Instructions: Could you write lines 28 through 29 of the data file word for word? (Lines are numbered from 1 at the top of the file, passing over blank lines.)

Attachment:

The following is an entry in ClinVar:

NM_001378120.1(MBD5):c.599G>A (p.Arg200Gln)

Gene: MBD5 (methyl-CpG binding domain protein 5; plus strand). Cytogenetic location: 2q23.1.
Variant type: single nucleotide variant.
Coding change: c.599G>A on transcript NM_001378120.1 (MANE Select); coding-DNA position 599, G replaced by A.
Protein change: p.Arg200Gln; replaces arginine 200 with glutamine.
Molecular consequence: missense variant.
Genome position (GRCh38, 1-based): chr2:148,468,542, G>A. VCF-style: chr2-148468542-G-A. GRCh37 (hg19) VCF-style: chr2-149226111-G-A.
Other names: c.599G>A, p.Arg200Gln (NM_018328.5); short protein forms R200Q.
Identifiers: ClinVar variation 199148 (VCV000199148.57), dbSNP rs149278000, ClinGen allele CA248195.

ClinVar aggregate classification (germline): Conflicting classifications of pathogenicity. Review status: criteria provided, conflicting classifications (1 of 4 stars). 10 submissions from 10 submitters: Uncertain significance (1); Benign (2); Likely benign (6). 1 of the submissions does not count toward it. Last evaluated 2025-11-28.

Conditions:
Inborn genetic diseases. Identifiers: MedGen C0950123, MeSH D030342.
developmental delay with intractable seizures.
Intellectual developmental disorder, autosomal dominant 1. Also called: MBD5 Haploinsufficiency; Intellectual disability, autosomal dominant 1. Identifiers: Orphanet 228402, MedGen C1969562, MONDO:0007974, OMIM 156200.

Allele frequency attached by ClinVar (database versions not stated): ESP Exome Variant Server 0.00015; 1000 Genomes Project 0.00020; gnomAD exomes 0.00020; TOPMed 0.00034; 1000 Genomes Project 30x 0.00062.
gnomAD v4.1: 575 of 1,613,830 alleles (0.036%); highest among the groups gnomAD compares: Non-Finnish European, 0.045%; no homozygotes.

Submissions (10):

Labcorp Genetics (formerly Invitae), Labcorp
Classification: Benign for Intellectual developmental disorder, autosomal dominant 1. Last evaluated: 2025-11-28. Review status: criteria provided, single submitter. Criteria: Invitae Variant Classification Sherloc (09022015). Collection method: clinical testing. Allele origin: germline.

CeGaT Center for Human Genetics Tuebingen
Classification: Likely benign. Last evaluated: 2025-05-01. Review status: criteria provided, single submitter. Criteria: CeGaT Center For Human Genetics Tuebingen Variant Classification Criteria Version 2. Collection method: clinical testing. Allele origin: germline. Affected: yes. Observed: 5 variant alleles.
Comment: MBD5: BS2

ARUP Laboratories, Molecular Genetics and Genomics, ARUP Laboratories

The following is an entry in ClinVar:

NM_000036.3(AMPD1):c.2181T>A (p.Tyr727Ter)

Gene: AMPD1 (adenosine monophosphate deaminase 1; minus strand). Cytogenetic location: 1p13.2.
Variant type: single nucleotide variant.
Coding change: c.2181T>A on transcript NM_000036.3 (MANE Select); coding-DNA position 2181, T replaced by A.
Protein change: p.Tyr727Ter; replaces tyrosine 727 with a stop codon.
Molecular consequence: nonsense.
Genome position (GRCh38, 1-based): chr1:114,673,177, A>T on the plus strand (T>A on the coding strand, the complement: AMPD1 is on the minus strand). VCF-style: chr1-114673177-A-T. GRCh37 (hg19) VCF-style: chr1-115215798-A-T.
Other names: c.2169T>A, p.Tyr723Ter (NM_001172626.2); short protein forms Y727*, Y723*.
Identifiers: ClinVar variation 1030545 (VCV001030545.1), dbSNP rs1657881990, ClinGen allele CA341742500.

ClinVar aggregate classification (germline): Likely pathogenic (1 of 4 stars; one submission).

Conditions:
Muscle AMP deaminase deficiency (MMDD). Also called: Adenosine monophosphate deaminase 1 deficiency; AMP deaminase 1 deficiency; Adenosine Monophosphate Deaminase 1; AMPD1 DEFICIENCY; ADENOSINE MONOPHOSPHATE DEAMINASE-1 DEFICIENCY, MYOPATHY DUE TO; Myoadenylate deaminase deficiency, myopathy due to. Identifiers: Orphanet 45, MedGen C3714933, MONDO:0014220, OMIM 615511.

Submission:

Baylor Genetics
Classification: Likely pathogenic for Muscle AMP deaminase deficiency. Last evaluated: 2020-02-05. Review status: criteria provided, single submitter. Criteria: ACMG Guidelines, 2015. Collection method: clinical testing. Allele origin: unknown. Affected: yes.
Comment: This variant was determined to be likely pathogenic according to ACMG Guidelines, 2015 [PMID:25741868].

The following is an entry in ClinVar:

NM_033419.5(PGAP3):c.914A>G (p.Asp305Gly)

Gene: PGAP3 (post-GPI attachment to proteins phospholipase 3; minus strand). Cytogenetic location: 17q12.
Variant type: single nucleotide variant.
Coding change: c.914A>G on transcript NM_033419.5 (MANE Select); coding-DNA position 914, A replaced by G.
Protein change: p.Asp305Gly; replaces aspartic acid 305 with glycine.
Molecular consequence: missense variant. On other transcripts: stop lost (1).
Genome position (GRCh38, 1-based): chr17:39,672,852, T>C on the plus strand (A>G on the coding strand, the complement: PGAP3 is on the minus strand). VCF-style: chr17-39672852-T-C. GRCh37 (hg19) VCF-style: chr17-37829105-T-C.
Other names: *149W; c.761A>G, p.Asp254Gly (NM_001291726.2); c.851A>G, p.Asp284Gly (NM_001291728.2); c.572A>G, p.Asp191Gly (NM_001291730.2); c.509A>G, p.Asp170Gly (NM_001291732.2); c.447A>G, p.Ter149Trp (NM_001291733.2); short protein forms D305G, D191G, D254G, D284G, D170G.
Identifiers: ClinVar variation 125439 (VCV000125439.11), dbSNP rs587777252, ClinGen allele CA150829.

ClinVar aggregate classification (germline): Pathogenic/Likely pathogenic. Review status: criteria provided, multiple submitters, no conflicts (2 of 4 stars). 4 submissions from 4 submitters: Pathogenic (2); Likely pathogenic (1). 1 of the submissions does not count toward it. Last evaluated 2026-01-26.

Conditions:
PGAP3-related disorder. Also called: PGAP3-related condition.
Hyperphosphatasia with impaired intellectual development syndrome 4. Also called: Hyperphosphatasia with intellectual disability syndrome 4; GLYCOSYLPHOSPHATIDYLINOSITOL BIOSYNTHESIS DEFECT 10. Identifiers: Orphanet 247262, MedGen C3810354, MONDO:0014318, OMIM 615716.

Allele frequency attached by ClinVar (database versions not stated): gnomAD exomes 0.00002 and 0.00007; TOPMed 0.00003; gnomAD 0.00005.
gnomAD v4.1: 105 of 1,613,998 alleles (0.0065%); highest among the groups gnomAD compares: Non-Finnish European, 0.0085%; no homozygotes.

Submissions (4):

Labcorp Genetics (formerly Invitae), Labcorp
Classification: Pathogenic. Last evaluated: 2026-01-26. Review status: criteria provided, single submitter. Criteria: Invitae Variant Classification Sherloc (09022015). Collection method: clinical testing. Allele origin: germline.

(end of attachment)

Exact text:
Variant type: single nucleotide variant.
Coding change: c.2181T>A on transcript NM_000036.3 (MANE Select); coding-DNA position 2181, T replaced by A.